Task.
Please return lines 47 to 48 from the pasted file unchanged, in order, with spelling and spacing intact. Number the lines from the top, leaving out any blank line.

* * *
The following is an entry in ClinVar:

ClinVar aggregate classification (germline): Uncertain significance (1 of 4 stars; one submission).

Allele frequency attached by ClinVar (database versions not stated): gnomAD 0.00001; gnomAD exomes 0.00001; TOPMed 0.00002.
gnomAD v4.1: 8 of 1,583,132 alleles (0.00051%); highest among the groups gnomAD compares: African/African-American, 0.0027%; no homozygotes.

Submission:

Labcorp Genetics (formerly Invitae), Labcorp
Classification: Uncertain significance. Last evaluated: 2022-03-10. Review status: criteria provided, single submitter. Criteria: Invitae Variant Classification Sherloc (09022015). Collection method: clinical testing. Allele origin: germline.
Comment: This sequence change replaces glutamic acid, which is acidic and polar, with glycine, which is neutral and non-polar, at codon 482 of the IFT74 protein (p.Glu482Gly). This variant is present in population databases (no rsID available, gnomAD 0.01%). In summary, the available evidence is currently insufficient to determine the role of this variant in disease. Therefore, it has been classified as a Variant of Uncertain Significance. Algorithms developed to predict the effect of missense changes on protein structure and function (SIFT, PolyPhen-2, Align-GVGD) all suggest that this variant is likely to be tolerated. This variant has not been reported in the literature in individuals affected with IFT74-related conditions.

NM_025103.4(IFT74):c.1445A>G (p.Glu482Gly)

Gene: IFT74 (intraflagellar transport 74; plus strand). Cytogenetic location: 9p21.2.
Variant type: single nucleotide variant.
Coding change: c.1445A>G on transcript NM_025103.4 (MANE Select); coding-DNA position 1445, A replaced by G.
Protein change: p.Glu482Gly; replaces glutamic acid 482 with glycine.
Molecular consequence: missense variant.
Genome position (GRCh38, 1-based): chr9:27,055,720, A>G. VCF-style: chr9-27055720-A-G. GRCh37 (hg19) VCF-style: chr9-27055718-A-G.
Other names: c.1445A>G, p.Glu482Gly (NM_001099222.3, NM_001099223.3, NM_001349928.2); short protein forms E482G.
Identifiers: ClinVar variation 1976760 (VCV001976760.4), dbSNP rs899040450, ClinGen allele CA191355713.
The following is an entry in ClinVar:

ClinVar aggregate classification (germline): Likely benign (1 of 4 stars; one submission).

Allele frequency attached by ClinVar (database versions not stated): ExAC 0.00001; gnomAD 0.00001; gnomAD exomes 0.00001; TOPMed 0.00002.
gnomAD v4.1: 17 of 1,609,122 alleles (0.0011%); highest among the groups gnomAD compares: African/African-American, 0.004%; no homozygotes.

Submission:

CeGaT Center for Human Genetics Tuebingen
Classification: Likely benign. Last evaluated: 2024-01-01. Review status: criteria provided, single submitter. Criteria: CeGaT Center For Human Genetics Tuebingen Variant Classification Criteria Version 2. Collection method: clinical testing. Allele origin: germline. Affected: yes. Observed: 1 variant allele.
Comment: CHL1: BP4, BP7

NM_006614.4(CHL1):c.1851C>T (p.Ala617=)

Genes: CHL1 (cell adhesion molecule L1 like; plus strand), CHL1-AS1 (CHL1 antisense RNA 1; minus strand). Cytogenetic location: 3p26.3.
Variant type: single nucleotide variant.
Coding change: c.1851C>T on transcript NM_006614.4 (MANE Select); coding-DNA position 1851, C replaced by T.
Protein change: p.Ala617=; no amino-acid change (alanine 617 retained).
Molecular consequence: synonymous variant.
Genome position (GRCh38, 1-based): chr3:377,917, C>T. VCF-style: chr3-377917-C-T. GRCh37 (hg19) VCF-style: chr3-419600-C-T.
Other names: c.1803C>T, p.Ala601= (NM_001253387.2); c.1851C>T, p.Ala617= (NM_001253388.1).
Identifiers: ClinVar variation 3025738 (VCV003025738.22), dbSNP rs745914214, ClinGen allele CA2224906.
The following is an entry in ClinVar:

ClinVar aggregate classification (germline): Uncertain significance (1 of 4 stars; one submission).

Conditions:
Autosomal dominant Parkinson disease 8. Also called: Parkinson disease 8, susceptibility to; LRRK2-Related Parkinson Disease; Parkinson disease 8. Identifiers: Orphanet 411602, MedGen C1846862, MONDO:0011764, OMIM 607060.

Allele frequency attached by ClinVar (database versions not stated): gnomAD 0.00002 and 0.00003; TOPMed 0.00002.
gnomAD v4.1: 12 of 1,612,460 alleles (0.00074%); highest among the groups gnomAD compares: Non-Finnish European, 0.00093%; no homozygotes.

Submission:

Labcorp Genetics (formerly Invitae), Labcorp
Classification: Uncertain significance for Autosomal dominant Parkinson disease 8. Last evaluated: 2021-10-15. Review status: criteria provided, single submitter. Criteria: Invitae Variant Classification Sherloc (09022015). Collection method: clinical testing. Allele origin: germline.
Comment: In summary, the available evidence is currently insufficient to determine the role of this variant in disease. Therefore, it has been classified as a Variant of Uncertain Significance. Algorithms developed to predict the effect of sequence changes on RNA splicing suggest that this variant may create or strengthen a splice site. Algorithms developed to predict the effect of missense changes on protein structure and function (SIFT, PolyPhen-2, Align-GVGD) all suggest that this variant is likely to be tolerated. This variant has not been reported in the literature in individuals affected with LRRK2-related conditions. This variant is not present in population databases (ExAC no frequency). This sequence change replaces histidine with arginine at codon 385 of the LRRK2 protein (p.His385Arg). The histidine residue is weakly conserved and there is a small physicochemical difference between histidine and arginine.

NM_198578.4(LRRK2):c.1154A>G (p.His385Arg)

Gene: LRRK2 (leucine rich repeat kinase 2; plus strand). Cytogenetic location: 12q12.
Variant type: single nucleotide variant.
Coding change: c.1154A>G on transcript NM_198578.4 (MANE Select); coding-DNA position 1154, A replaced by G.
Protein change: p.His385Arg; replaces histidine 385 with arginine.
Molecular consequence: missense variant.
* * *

Variant type: single nucleotide variant.
Coding change: c.1154A>G on transcript NM_198578.4 (MANE Select); coding-DNA position 1154, A replaced by G.